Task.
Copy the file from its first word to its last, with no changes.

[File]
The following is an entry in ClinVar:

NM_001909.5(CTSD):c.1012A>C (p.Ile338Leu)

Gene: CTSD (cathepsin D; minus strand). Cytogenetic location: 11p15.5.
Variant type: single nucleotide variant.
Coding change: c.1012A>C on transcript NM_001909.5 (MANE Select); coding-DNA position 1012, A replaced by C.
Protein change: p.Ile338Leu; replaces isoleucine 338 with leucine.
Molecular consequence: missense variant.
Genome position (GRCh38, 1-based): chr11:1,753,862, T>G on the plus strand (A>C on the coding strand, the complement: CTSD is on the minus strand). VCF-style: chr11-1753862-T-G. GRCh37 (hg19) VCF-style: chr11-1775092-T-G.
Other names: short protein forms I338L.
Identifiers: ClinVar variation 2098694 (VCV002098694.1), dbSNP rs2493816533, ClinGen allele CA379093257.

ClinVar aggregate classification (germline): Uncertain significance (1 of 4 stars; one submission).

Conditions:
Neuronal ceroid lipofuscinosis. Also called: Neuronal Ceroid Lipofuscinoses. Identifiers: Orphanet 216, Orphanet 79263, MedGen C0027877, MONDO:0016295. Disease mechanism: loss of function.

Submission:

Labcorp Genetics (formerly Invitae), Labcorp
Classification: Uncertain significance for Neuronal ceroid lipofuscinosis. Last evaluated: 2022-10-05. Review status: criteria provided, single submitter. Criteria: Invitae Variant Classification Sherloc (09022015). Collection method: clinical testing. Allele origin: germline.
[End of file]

The following is an entry in ClinVar:

NM_001909.5(CTSD):c.1012A>C (p.Ile338Leu)

Gene: CTSD (cathepsin D; minus strand). Cytogenetic location: 11p15.5.
Variant type: single nucleotide variant.
Coding change: c.1012A>C on transcript NM_001909.5 (MANE Select); coding-DNA position 1012, A replaced by C.
Protein change: p.Ile338Leu; replaces isoleucine 338 with leucine.
Molecular consequence: missense variant.
Genome position (GRCh38, 1-based): chr11:1,753,862, T>G on the plus strand (A>C on the coding strand, the complement: CTSD is on the minus strand). VCF-style: chr11-1753862-T-G. GRCh37 (hg19) VCF-style: chr11-1775092-T-G.
Other names: short protein forms I338L.
Identifiers: ClinVar variation 2098694 (VCV002098694.1), dbSNP rs2493816533, ClinGen allele CA379093257.

ClinVar aggregate classification (germline): Uncertain significance (1 of 4 stars; one submission).

Conditions:
Neuronal ceroid lipofuscinosis. Also called: Neuronal Ceroid Lipofuscinoses. Identifiers: Orphanet 216, Orphanet 79263, MedGen C0027877, MONDO:0016295. Disease mechanism: loss of function.

Submission:

Labcorp Genetics (formerly Invitae), Labcorp
Classification: Uncertain significance for Neuronal ceroid lipofuscinosis. Last evaluated: 2022-10-05. Review status: criteria provided, single submitter. Criteria: Invitae Variant Classification Sherloc (09022015). Collection method: clinical testing. Allele origin: germline.